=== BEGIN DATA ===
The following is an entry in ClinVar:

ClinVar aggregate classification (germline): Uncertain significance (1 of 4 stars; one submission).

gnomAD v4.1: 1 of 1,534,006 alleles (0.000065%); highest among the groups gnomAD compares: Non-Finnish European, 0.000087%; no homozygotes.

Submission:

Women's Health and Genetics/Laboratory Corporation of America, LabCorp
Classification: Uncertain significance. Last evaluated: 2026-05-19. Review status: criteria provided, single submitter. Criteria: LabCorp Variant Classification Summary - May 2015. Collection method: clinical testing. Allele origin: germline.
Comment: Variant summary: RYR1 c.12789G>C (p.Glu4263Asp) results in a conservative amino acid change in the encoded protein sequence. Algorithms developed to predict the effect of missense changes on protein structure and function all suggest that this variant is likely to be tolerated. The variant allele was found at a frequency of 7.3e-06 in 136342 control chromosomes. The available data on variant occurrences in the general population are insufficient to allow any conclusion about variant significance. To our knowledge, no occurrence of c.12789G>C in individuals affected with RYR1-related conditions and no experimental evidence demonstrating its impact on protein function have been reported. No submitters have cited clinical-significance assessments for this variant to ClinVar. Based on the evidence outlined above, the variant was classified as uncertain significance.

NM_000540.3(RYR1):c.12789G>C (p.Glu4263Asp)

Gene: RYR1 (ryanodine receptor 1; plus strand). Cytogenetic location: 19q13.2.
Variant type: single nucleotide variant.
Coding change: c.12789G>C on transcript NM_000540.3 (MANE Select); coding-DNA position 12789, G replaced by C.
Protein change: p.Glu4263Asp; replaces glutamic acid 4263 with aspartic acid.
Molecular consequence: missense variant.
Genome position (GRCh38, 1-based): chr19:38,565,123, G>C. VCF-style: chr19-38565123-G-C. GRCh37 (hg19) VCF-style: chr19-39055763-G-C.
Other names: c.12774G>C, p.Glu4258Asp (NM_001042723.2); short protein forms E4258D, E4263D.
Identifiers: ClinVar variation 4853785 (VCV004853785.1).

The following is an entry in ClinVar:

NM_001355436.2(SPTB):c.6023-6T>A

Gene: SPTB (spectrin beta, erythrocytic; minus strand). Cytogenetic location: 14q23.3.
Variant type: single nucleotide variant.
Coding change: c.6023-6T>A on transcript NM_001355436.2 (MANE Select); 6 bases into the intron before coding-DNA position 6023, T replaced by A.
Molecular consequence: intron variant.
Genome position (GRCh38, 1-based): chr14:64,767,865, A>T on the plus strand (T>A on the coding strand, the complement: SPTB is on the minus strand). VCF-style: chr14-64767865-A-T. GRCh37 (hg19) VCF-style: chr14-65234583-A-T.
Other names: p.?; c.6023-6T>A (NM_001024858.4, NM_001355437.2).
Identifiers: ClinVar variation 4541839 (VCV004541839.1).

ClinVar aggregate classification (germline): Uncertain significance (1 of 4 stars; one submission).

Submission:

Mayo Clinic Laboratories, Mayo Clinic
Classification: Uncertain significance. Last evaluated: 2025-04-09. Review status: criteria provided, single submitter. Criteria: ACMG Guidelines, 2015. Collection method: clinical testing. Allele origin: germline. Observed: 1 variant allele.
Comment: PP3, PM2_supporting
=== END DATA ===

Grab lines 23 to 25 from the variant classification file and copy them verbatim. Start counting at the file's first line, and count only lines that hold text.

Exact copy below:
Genome position (GRCh38, 1-based): chr14:64,767,865, A>T on the plus strand (T>A on the coding strand, the complement: SPTB is on the minus strand). VCF-style: chr14-64767865-A-T. GRCh37 (hg19) VCF-style: chr14-65234583-A-T.
Other names: p.?; c.6023-6T>A (NM_001024858.4, NM_001355437.2).
Identifiers: ClinVar variation 4541839 (VCV004541839.1).